We can't really fix PASM in place because we have conflicting needs: We simultaneously need to extend it in order to match all the power of C, and shrink it to make it easier to analyze, optimize and JIT compile it. What we would end up doing is growing PASM to include what I now think of as being "L1", and then we would need to shrink away most of what we now think of as being "PASM", and we would be essentially left with only L1.
Keep in mind that this is not necessarily a bad development path for us to follow, but the end result is L1, not what we currently know as PASM. We can start by creating an op library for the new L1 ops, start transitioning everything over to use them, and then start deprecating away our old PIR ops (or rewriting them in terms of L1). What remains at the end of this is the small selection of L1 ops and various HLLs (I'm including PIR/PASM here as an HLL) which compile to L1, and L1 is executed directly by Parrot.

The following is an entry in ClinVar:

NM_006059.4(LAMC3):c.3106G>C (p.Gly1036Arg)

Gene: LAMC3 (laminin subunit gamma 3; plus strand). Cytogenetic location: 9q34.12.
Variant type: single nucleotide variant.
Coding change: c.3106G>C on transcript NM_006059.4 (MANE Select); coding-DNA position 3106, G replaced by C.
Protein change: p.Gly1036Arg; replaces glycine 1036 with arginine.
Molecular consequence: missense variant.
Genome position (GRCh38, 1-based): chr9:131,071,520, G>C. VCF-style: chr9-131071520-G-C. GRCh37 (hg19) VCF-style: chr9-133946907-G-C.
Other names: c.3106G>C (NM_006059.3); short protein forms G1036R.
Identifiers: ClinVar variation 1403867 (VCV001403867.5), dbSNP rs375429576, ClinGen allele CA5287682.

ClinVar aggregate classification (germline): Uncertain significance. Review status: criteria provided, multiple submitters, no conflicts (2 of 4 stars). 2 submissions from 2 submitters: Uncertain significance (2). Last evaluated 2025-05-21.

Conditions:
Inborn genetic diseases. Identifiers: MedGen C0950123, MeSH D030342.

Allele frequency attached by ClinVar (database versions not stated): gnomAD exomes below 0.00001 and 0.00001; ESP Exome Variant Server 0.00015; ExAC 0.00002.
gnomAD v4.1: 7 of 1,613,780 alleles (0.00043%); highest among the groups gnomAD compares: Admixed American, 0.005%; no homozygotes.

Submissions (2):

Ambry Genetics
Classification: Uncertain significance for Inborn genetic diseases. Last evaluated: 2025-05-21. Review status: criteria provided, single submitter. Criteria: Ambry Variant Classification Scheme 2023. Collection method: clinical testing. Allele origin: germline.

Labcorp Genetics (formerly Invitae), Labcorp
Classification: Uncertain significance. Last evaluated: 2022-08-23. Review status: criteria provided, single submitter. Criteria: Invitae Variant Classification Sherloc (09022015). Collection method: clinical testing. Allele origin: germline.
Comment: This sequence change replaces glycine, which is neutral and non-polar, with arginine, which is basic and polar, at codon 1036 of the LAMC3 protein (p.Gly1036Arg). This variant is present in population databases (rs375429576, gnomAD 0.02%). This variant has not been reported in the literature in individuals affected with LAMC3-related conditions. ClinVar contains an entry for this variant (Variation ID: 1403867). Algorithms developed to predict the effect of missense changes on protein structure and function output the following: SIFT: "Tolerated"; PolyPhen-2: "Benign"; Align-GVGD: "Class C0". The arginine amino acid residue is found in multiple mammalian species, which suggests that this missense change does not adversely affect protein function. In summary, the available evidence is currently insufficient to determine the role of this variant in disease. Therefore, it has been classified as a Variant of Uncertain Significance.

Question 7: What does L1 Buy Us?
L1 is going to give us a number of benefits:
- Decreased algorithmic complexity, because we're not having to shuffle data between the PIR registers and the C system stack
- Improved, easier, faster JIT. A "fixed" JIT
- Potential to plug more easily into existing JIT engines (LLVM and libJIT)
- Potential for trace-based JIT, where we trace out "hot spots" in the code and JIT them with type-specific information to speed up dispatch.
- Potential for high-level optimizations including subroutine inlining, dead code elimination, etc
- Potential for context threading, where we try to align the VM with the control flow of the underlying machine, to maximize branch prediction and caching at the hardware level
- Potential for improved GC and resource allocation performance because it will be easier to analyze where memory is allocated and where it falls out of scope. This includes "escape analysis", where we determine the lifespan of a reference and are able to deallocate it more quickly and efficiently.
- Potential for easier profiling, because everything will be in L1, we only need one tool to analyze L1 control flow (which we can share with the trace-based JIT and the GC escape analyzer)